Anyone familiar with ancient, medieval and early modern philosophy will be aware of the extent to which thinkers in these periods assume that we are possessed of immaterial rational souls. There are, of course, quite significant differences in their understanding of the nature of the soul; but that it exists and that it can be known to exist are rarely if ever doubted. It is, however, one thing to know that something exists, a second thing to be able to demonstrate its existence (from commonly agreed if not exactly indubitable premises), and a third to describe its nature or essence. Writing of the possibility of natural knowledge of God, Aquinas distinguishes two kinds of causal arguments: those in which one reasons from the nature of a thing to its effects, showing why they are as they are; and those in which one reasons from effect to cause. In the case of the former one must already know something of the essence of the agent, but in the case of the latter one might only know effects, and all that can be demonstrated may be that an adequate cause of them must exist. The question arises of reasoning further from the character of the effects to that of the cause, but this is made challenging in the case of reasoning about God since he is also taken to be transcendent of, and absent from, the categories of ordinary predication. Since in the case of the soul, however, there is not the issue of a radical dis-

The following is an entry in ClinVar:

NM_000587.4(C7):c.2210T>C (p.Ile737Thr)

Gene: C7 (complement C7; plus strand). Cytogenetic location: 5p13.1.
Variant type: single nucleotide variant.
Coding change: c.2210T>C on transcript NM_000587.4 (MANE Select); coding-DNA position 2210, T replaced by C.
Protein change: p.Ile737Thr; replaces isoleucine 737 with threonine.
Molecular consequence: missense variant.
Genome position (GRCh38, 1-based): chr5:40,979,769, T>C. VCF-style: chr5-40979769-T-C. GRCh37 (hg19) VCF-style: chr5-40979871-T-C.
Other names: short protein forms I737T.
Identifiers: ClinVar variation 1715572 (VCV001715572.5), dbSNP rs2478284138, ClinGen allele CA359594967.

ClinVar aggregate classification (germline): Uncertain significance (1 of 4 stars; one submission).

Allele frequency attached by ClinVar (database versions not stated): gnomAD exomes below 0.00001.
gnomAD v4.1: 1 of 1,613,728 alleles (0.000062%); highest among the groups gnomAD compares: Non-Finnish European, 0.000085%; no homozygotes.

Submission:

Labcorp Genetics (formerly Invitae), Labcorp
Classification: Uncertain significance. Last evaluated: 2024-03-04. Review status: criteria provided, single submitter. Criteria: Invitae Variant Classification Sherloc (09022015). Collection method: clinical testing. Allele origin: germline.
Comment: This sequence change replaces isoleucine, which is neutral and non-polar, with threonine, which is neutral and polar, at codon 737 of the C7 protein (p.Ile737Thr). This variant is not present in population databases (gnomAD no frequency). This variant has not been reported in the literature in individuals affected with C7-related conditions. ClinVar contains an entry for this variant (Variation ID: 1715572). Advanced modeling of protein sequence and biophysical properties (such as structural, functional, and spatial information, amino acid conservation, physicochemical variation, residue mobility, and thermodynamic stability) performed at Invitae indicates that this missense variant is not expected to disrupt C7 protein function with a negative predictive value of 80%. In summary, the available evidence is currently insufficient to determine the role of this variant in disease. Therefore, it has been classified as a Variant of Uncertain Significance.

continuity between the status of cause and effect one may hope for a more proximate description of the soul’s nature. As methodology this should secure some approval from those familiar with scientific reasoning to the character of unobservables, but it is now likely to meet with two contrasting reactions. First, of course, that the very idea of the soul is otiose and perhaps absurd; and second, that to the extent that anything supports a doctrine of the soul it is first-person selfacquaintance, not a causal hypothesis based on observed effects. In what follows I want to consider, somewhat briefly, some classical arguments for the existence of the rational soul as an immaterial and possibly surviving principle of human life,

but also try to understand better the ancient idea that death involves the departure of the soul.